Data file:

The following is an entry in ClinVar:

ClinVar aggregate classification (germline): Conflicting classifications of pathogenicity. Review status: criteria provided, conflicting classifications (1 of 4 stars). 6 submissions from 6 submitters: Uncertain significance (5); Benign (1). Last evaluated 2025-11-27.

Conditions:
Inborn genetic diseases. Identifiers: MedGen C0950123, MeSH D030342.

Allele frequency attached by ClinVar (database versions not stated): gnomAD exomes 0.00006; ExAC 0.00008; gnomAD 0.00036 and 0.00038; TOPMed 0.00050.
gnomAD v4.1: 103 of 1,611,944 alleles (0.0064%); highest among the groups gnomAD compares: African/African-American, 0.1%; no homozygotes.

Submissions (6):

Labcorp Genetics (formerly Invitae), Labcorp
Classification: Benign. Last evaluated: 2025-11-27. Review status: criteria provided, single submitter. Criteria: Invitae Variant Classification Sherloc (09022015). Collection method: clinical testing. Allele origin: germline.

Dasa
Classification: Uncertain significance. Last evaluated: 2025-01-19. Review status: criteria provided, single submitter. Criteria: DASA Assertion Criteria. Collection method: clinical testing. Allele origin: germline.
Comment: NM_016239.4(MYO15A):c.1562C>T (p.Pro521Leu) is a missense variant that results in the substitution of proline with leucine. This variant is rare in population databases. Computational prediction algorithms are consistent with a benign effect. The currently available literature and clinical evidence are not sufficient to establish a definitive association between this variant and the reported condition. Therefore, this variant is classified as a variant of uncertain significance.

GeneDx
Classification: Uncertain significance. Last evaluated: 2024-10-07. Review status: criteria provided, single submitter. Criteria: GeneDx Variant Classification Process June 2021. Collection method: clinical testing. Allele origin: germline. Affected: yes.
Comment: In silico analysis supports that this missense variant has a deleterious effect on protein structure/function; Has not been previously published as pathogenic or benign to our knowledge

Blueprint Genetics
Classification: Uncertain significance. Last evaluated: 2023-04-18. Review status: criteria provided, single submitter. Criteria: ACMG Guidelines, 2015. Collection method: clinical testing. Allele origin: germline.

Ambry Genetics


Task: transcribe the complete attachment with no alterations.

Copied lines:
The following is an entry in ClinVar:

ClinVar aggregate classification (germline): Conflicting classifications of pathogenicity. Review status: criteria provided, conflicting classifications (1 of 4 stars). 6 submissions from 6 submitters: Uncertain significance (5); Benign (1). Last evaluated 2025-11-27.

Conditions:
Inborn genetic diseases. Identifiers: MedGen C0950123, MeSH D030342.

Allele frequency attached by ClinVar (database versions not stated): gnomAD exomes 0.00006; ExAC 0.00008; gnomAD 0.00036 and 0.00038; TOPMed 0.00050.
gnomAD v4.1: 103 of 1,611,944 alleles (0.0064%); highest among the groups gnomAD compares: African/African-American, 0.1%; no homozygotes.

Submissions (6):

Labcorp Genetics (formerly Invitae), Labcorp
Classification: Benign. Last evaluated: 2025-11-27. Review status: criteria provided, single submitter. Criteria: Invitae Variant Classification Sherloc (09022015). Collection method: clinical testing. Allele origin: germline.

Dasa
Classification: Uncertain significance. Last evaluated: 2025-01-19. Review status: criteria provided, single submitter. Criteria: DASA Assertion Criteria. Collection method: clinical testing. Allele origin: germline.
Comment: NM_016239.4(MYO15A):c.1562C>T (p.Pro521Leu) is a missense variant that results in the substitution of proline with leucine. This variant is rare in population databases. Computational prediction algorithms are consistent with a benign effect. The currently available literature and clinical evidence are not sufficient to establish a definitive association between this variant and the reported condition. Therefore, this variant is classified as a variant of uncertain significance.

GeneDx
Classification: Uncertain significance. Last evaluated: 2024-10-07. Review status: criteria provided, single submitter. Criteria: GeneDx Variant Classification Process June 2021. Collection method: clinical testing. Allele origin: germline. Affected: yes.
Comment: In silico analysis supports that this missense variant has a deleterious effect on protein structure/function; Has not been previously published as pathogenic or benign to our knowledge

Blueprint Genetics
Classification: Uncertain significance. Last evaluated: 2023-04-18. Review status: criteria provided, single submitter. Criteria: ACMG Guidelines, 2015. Collection method: clinical testing. Allele origin: germline.

Ambry Genetics